Review: Osprey Exos (2010)

Osprey Exos Backpack

Osprey isn't joking when it calls its Exos-series packs 'superlight'—these overnight-capable packs come with a stiff and robust frame yet weigh about the same as most frameless daypacks.

The 46-liter Exos weighs a remarkable two pounds, five ounces. Does that sound too heavy? My stripped-down Exos 34 weighs one pound fifteen point five ounces, lid and frame included. In either the 34 or 46 liter versions, the Exos feel supernaturally light. If you can lift one of these lightweight marvels in the store and not end up bringing it home, you've got more self control than I do.

Osprey Exos 34

Staying Cool with the Exos 34

I obsess over backpack weights, constantly scouring new model specs looking for that holy grail of backpacks: a two pounder capable of comfortably carrying skis plus overnight gear.

Can the Exos packs do that? Well...not really. They're not designed to handle 50-pound loads, much less skis.

But the Exos' design is tantalizingly close to such a capability, and even staying within the range of their intended use, the Exos do offer several compelling features. Let's start with the frame. Rather than using struts alone or in pairs, the Exos packs come with a continuous rectangular frame that is essentially an ultralight reimagining of a vintage external frame pack's skeleton.

The longitudinal rigidity of the Exos frame is very impressive: set the pack on the floor and push down on the top, and you'll see almost no distortion whatsoever. The weakness of the Exos' carrying capacity, in fact, has nothing to do with the frame, which on its own could carry practically anything you could strap to it. No, the problem is the waist belt, which creates a soft link between frame and pelvis.

The waist belt is not made of the stiff foams and plastics found in traditional overnight pack belts, but rather a meshy, breathable fabric with almost no reinforcement. In practice this makes the Exos' waist belt remarkably comfortable and breathable, as it conforms perfectly to your body shape. But the belt makes for a very spongy interface with the load, such that the pack will sag downward and rearward as the load gets heavier.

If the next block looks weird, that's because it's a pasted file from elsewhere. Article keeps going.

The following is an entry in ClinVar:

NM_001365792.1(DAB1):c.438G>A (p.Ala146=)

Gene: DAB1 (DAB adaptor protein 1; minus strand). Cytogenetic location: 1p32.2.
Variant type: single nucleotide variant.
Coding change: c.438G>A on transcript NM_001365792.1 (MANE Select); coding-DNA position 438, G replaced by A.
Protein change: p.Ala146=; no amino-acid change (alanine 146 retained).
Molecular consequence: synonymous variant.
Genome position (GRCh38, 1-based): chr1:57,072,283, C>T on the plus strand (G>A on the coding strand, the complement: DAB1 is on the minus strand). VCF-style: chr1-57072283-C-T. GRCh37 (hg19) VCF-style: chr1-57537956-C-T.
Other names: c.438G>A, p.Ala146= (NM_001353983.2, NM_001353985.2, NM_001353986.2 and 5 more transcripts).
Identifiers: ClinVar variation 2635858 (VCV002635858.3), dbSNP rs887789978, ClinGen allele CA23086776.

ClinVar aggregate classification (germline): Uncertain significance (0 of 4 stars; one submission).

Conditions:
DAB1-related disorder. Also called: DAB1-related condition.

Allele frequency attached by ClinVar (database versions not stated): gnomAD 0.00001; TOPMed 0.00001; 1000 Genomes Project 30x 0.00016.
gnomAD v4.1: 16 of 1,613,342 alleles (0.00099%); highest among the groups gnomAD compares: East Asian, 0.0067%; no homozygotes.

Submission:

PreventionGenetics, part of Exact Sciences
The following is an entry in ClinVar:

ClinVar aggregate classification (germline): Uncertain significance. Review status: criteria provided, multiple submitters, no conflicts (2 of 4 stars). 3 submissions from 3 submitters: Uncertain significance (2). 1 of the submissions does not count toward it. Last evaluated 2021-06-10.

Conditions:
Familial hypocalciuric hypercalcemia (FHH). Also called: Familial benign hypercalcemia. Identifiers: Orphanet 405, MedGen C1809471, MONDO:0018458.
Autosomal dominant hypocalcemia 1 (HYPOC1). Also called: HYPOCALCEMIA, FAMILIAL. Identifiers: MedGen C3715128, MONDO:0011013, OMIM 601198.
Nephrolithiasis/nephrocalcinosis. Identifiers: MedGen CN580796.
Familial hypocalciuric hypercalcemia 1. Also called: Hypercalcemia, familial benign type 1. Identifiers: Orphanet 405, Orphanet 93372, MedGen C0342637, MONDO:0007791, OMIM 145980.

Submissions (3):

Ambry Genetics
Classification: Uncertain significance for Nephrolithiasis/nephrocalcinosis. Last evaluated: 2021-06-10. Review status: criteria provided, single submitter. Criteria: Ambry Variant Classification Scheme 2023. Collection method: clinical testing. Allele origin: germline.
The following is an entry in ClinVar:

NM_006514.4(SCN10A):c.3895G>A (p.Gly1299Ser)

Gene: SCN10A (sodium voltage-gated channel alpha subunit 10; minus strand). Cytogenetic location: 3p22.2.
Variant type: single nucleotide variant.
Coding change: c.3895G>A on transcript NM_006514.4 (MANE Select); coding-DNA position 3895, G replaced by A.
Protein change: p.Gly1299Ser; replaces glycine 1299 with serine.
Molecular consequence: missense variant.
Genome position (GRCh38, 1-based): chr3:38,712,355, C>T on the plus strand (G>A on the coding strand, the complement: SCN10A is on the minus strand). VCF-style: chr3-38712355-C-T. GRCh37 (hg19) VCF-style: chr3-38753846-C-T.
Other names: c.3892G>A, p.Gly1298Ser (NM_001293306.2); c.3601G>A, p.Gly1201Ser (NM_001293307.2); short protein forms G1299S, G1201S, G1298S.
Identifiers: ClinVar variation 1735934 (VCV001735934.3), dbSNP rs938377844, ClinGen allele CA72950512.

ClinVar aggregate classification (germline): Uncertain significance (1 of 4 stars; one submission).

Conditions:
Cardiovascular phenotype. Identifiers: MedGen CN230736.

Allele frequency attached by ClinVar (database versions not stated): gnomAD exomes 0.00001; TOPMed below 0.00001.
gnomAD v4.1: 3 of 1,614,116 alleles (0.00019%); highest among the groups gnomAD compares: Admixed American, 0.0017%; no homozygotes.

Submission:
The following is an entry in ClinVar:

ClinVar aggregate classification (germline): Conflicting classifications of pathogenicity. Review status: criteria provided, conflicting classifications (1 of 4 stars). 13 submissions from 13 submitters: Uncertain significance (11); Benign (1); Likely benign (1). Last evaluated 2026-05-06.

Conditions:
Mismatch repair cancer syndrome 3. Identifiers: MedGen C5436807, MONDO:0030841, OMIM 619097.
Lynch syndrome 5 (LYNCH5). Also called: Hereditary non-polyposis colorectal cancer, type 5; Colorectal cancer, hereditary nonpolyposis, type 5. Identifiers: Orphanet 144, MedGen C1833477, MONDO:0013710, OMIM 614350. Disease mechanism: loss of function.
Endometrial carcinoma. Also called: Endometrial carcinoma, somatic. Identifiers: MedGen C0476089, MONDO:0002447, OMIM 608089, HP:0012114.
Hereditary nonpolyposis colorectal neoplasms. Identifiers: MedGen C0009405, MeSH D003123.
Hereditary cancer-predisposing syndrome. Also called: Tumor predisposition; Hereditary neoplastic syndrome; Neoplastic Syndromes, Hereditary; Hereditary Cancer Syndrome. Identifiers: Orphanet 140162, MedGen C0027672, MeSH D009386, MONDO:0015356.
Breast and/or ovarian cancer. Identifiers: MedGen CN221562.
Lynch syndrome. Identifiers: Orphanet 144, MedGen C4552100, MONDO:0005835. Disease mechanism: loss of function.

Since you can train yourself to carry twenty pound loads with frameless packs, you may be wondering whether there is any real point to the Exos frame, if it is matched with such a flopsy waist belt. The answer is yes. First, the Exos packs quite nicely handle modest loads, keeping the weight off the shoulder straps and therefore preventing/reducing back fatigue.

More significantly, the Exos packs employ what may be the most aggressive edition yet of Osprey's Airscape/Airspeed design. Desert hikers take note: the Exos' frame creates a ventilation space between the body of the pack and your torso, allowing air to freely flow across your back. In the field, the concept is most effective on windy or at least breezy days.

And this high-ventilation ethic extends to every other aspect of the pack's design. Wherever fabric touches skin, you will find a substantial effort has been made to improve breathability, from the shoulder straps to the waist belt to even the contact points of the rear of the pack against your torso. The result: superior hot-weather and high-output comfort.

As I hiked about San Gabriel Canyon in the Osprey Exos, I found my thoughts naturally turning toward the Grand Canyon. As long as you aren't hiking through one of the Canyon's waterless sections (and therefore forced to carry huge loads of water), the Exos strikes me as an ideal choice for hot desert and canyon hiking. The ventilation is terrific, the pack's base weight is super-low, and you won't need to carry heavy gear which might overload the pack.

All the Exos models, including the 34-liter version, come with an abundance of exterior tie points and straps to cope with tents, pads, and sleeping bags. As for less ideal uses, the Exos packs clearly weren't designed to carry skis. Rock climbers, as well, will likely find the pack's extended width (to better create ventilation) an annoyance if not an outright liability.

Overall I find the Exos an intriguing iteration of Osprey's gradual evolution toward lighter, more specialized technical packs. I can't quite call the Exos a triumph for my own needs, and even for its intended uses I'd like to see a better frame/waist belt interface, but I must say it is exciting to see Osprey continuing to develop and execute these innovative concepts.

I just don't see this kind of willingness to engage in wide-open experiments in any other major pack maker's designs right now. With innovation comes quirks and oddities, to be sure—not everything proves to be a success. But Osprey is clearly challenging—and changing—the rules of backpack design, and that's great news for all of us.

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Andy Lewicky

ANDY LEWICKY is a Los Angeles-based writer and photographer who enjoys good books, jasmine tea, long walks in the rain, and climbing and skiing the big peaks of the California Sierra. email | follow



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